The glass from Recópolis – exception to the rule or genuine trend?
It has been argued that the evidence from Visigothic assemblages pointing to a geographical shift in glass supply from Egyptian to Levantine imports does not correspond to wider developments in the Iberian Peninsula and rather represents what the authors tentatively called the ‘Reccopolis anomaly’ (Govantes-Edwards et al. 2020). The city of Recópolis, located on the Tajo in the province of Guadalajara, Castilla la Mancha, was founded in 578 CE by the Visigothic King Leovigild, and there is evidence of a continuous urban development at Recópolis well into the early seventh century CE, reflected in the expansion of the palatine complex and numerous artisan workshops (Olmo Enciso 2008). It is not entirely clear when the city was finally abandoned, since some presence after the Umayyad conquest of the region in the eighth and ninth centuries CE is still attested to (Velázquez and Ripoll 2016).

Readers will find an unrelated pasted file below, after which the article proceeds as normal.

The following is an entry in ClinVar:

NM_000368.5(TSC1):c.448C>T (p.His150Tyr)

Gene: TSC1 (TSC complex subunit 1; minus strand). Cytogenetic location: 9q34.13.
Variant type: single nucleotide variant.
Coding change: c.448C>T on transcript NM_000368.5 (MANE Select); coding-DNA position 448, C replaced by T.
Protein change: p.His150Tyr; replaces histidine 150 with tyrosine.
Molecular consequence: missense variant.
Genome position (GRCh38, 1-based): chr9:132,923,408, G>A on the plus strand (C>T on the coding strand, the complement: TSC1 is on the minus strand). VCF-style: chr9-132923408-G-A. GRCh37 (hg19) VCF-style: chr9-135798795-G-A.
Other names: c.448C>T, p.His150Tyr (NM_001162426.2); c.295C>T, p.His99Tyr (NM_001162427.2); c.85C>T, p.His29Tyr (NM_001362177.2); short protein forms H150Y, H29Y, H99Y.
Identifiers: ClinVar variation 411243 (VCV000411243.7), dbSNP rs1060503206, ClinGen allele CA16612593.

The excavations yielded evidence of several glass furnaces that were originally interpreted by the archaeologists as primary production installations, at least one of which was part of the original fabric of the city (Castro and Gómez 2008).
The vitreous materials recovered so far from Recópolis, with a total weight of about 30 kg, include glass waste and crucibles and vessels of a mostly functional and utilitarian character, with a preference for open forms. We have analysed 200